Two University of Washington atmospheric scientists have been elected as fellows of the American Geophysical Union. The scientific group recognizes only one in 1,000 members each year for major scientific work and sustained impact. The UW honorees are among 62 new 2014 fellows from U.S. and international institutions.
David Battisti, a UW professor of atmospheric sciences, was recognized for his work on climate variability. Battisti earned his doctorate in atmospheric sciences at the UW in 1988, then went to the University of Wisconsin before returning to the UW as a faculty member in 1990.
Battisti’s research looks at how interactions between the ocean, air, land and sea ice can affect the climate on timescales from seasons to decades. His more recent research has looked at how climate change is likely to affect global food production. Battisti directed the UW-based Joint Institute for the Study of the Atmosphere and Ocean from 1997 to 2003, and co-chaired the science steering committee for the U.S. climate research program from 1998 to 2002. He is a fellow of the American Meteorological Society and has twice received distinguished teaching awards.
Qiang Fu, a UW professor of atmospheric sciences, was elected for his work on atmospheric radiation and climate change. Fu earned his doctorate at the University of Utah in 1991 and was on the faculty at Canada’s Dalhousie University before joining the UW in 2000.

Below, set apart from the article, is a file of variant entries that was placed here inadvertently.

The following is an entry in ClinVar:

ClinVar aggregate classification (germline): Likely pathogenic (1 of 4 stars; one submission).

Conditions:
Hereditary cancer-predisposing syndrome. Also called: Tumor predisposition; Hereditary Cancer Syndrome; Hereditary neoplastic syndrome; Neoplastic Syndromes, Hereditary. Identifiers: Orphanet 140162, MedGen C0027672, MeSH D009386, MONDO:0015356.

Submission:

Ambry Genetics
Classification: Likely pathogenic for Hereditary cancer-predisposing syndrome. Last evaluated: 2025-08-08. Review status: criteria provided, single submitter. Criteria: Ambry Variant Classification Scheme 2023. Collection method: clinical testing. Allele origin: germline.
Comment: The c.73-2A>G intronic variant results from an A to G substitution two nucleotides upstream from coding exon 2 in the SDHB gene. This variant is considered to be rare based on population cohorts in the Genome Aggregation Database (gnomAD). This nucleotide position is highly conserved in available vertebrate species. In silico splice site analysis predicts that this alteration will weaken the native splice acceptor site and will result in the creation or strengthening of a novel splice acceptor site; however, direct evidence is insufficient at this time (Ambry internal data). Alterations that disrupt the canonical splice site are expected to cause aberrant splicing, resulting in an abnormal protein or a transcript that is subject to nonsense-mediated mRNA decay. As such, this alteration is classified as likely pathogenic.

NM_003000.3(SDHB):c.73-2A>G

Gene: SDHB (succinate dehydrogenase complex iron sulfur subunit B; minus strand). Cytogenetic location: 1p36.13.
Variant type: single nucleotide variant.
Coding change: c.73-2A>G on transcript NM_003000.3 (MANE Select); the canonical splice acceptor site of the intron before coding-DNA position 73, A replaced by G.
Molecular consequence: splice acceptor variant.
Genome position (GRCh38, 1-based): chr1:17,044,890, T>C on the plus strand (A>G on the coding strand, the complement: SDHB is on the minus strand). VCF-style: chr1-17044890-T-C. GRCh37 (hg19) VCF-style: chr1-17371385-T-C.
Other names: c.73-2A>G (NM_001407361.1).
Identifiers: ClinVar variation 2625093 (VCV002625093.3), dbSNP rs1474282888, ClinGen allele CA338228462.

Fu’s research concerns how the atmosphere and clouds interact with sunlight, and how satellites measure Earth variables. His work on tropospheric temperature trends from satellite observations established consistency in climate warming in the atmosphere and at Earth’s surface. He also discovered a shift toward the poles of subtropical jets in a warming climate, indicating a widening of the tropics. Fu is a fellow of the American Meteorological Society and holds an affiliate faculty position at China’s Lanzhou University.
Also elected this year was Michael McPhaden, a UW affiliate professor of oceanography and scientist at the National Oceanic and Atmospheric Administration in Seattle. His research concerns ocean circulation near the equator, the frequency of extreme El Niños under greenhouse warming, and the connection between winds and climate change.